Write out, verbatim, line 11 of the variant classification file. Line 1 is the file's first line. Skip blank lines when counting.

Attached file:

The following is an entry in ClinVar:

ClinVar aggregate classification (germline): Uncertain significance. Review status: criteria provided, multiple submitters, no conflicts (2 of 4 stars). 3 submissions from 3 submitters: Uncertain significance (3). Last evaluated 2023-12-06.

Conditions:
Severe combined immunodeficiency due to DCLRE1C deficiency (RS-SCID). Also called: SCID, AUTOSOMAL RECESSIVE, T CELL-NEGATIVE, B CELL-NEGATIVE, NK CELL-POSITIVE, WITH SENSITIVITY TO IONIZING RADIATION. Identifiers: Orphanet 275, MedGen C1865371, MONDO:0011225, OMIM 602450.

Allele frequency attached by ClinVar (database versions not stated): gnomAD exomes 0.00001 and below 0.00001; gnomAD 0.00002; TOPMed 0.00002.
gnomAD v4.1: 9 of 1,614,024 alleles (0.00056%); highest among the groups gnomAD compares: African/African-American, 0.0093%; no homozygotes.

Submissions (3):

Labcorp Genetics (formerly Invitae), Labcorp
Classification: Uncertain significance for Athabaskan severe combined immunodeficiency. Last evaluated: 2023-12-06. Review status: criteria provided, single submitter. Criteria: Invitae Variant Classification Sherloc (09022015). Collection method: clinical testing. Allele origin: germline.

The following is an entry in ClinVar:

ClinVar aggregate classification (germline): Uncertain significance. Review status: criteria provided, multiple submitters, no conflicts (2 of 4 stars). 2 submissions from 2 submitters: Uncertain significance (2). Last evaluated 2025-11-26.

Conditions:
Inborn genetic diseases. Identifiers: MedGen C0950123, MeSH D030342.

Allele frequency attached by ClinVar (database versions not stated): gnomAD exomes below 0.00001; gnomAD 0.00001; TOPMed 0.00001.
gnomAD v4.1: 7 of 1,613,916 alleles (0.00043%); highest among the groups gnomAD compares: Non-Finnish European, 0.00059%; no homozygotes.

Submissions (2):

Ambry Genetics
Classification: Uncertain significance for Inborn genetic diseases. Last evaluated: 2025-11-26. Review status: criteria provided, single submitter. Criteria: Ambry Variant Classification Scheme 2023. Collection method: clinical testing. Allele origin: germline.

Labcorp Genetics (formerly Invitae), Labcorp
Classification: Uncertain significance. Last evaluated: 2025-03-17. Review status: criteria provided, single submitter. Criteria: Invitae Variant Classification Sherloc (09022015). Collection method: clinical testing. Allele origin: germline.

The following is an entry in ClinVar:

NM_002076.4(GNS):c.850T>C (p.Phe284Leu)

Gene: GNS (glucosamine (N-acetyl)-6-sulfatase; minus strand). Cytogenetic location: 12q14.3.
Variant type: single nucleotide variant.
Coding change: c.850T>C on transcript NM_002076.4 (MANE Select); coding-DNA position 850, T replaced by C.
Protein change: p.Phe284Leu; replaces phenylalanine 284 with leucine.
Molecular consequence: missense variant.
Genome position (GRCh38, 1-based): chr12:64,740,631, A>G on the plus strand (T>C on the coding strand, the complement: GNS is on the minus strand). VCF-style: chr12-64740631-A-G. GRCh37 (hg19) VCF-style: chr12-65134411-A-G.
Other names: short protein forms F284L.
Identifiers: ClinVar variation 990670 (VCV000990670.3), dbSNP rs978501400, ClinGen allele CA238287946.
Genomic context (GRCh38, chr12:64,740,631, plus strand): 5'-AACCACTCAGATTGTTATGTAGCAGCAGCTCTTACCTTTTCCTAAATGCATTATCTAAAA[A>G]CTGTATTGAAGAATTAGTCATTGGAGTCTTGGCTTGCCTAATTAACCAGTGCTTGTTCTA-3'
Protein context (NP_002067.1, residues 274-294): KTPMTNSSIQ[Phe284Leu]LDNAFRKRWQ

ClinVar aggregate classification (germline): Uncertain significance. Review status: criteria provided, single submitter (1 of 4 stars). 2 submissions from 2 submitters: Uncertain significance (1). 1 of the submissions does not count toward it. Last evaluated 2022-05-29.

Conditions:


ClinVar aggregate classification (germline): Uncertain significance. Review status: criteria provided, multiple submitters, no conflicts (2 of 4 stars). 2 submissions from 2 submitters: Uncertain significance (2). Last evaluated 2025-11-26.